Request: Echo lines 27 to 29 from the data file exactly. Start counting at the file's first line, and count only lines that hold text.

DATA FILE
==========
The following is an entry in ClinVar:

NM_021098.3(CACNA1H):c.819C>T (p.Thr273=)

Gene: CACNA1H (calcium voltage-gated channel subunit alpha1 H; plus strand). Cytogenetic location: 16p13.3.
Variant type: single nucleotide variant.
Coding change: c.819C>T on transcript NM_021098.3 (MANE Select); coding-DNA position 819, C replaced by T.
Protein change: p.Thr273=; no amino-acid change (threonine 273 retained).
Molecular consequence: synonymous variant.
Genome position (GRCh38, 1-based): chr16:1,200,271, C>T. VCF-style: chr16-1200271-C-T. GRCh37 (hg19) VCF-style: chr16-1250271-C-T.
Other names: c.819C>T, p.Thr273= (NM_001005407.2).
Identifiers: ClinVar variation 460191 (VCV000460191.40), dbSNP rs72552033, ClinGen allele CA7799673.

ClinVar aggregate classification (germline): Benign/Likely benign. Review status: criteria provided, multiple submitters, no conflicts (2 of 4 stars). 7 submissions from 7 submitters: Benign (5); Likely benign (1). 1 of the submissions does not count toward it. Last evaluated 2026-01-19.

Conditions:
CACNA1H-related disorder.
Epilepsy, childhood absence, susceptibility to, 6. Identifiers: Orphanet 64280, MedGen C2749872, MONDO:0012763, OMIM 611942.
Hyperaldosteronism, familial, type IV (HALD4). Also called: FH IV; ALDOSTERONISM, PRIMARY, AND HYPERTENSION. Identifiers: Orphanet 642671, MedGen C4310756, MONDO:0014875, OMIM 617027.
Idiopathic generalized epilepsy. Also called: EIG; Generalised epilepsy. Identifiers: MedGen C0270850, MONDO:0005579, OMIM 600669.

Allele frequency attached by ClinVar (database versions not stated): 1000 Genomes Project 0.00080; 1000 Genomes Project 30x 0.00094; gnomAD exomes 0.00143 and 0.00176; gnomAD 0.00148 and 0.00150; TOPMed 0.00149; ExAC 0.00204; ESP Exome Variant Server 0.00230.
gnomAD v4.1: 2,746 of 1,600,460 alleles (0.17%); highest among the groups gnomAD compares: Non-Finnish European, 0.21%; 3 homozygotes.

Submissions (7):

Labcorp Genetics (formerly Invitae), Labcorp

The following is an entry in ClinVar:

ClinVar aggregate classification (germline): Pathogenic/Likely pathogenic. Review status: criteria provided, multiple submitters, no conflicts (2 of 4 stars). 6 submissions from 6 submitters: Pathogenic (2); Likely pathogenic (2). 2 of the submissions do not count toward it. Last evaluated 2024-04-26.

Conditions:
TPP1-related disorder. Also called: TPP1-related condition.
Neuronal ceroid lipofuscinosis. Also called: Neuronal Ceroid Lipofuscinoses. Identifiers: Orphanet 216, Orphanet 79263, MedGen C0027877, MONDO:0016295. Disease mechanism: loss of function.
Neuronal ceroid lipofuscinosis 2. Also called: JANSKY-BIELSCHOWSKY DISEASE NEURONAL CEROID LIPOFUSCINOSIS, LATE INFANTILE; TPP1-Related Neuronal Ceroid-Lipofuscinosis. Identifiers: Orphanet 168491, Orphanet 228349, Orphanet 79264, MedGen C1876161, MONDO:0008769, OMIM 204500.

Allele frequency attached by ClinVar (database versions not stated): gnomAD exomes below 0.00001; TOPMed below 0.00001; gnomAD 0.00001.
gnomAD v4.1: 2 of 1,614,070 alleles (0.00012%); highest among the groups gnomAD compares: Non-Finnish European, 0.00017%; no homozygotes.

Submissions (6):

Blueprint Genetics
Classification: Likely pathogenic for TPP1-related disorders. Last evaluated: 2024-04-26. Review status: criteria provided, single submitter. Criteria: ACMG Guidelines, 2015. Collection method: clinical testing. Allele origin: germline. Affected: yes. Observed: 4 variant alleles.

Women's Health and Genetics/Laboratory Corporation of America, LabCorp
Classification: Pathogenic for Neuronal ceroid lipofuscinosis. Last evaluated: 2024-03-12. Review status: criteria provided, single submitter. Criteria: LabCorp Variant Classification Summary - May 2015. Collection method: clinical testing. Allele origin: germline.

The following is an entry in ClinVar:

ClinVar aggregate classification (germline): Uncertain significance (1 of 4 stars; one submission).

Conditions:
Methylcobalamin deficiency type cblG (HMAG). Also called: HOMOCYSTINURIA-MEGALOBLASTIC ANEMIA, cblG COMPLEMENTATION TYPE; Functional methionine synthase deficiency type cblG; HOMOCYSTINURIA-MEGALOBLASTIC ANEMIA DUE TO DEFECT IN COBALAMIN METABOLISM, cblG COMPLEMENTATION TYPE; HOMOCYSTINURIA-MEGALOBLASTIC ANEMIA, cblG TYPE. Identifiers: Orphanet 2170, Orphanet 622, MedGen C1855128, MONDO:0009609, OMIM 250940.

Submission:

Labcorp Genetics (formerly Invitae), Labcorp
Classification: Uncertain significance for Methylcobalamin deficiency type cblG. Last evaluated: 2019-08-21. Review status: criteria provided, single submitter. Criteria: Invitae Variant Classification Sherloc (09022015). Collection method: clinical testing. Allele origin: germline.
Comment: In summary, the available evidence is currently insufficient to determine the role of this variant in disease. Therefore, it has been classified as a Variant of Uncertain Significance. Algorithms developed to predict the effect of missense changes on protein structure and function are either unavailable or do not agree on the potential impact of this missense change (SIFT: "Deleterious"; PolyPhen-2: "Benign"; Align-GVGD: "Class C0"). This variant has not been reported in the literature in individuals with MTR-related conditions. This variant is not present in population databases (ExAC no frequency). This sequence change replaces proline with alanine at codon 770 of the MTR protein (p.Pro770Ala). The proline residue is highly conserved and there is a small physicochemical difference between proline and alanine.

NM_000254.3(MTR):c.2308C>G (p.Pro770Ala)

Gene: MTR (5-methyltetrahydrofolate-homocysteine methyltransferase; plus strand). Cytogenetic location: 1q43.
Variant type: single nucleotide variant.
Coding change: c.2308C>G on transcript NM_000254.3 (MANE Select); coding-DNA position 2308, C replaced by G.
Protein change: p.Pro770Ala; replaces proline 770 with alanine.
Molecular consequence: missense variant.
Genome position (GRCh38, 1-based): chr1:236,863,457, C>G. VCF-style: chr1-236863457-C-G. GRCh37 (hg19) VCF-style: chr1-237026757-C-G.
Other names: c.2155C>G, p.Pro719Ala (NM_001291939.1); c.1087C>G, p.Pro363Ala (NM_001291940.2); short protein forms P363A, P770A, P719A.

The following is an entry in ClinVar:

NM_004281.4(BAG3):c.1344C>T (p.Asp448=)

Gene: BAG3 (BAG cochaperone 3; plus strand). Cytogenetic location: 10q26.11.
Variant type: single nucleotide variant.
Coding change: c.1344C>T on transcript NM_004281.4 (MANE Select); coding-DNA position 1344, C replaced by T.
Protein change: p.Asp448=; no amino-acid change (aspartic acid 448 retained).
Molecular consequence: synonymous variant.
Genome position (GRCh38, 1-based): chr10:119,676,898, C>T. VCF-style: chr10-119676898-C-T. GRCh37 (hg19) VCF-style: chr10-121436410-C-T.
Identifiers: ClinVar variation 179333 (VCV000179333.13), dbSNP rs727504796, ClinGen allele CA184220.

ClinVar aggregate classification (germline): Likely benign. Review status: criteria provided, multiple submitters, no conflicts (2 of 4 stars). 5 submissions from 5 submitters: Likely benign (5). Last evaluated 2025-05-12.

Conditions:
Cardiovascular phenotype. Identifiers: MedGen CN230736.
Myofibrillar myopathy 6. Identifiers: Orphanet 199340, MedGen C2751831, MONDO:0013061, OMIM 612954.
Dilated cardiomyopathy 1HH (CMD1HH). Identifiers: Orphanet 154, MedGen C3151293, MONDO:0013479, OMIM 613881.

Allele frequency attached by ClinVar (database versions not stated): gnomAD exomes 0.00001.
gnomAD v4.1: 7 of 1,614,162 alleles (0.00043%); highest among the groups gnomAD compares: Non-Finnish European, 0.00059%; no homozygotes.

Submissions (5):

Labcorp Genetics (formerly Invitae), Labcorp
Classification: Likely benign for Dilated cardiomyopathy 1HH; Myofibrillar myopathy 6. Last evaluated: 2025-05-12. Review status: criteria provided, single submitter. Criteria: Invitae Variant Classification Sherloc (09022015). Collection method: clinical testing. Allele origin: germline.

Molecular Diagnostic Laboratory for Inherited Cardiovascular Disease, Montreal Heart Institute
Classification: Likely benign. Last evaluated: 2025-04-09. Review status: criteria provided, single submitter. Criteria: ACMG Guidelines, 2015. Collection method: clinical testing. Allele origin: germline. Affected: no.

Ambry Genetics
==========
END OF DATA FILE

Allele frequency attached by ClinVar (database versions not stated): gnomAD exomes below 0.00001; TOPMed below 0.00001; gnomAD 0.00001.
gnomAD v4.1: 2 of 1,614,070 alleles (0.00012%); highest among the groups gnomAD compares: Non-Finnish European, 0.00017%; no homozygotes.

Submissions (6):